7. Do You Currently Have Ethernet Cable Run Out to Each Building or Desired Wi-Fi Location?

    Having the proper, shielded Ethernet cable already run to buildings or centralized locations makes the deployment of Wi-Fi very easy. If not, you can simply implement a secure wireless link or wireless bridge that will carry the signal to a designated location, avoiding the need for additional cabling, costs and the hassle of permits.

    When considering a wireless bridge, use one that supports the same wireless speeds as the rest of your network. The more speed the link provides, the better the experience for the camper.

  8. How Many Campsites, Cabins or RV Sites Do You Plan to Provide Wireless Access to?

    Knowing the number of campsites, cabins or RV sites you would like to provide Wi-Fi connectivity to will help determine the required quantity and placement of access points and wireless bridges. Knowing this information will also assist in determining the average number of users that will be on your network at any given time.

  9. Do You Plan to Implement or Expand an Existing Surveillance System?

    Surveillance systems are becoming more commonplace in campground and RV parks. Not only do they provide important, 24/7 visuals on key areas, they also add a level of comfort and security for your staff, campers and RVers, and can provide valuable evidence to protect your property in cases such as liability issues, vandals and theft. When installing an IP surveillance system, you will again need to consider your site’s available bandwidth.Ideally, you will want to put your security system on a separate network segment than your user network to divide up the amount of bandwidth/ speed being used between each, while also allowing you to allocate limits as needed. Be aware that higher resolution IP cameras will need more bandwidth than lower-resolution IP cameras as they provide sharper details, which are important for applications such as identifying facial features and license plate numbers.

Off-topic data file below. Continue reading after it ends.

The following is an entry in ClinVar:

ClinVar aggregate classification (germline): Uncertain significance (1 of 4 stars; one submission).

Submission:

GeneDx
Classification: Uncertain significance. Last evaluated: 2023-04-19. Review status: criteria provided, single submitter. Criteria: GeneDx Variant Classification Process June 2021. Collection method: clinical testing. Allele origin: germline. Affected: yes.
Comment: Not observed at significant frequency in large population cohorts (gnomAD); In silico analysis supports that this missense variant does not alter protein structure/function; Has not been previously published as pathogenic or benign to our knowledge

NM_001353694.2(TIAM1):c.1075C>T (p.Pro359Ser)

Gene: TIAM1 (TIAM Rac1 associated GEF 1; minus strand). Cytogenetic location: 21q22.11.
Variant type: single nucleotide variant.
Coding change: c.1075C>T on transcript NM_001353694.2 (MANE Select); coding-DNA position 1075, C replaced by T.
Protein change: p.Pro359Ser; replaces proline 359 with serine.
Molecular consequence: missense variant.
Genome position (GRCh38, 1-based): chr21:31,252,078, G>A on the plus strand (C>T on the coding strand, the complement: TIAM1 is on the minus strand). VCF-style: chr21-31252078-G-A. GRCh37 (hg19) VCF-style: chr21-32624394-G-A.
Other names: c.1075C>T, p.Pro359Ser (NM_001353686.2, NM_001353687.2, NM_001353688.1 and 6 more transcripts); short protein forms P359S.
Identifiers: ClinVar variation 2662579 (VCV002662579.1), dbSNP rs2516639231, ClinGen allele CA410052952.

41% of campers said that having free Wi-Fi influenced their decision regarding what campground to stay at.

Contact Us Today to see what we can do for your resort or campground by Calling: (218) 297-0992 or Email: [email protected]

Source: EnGenius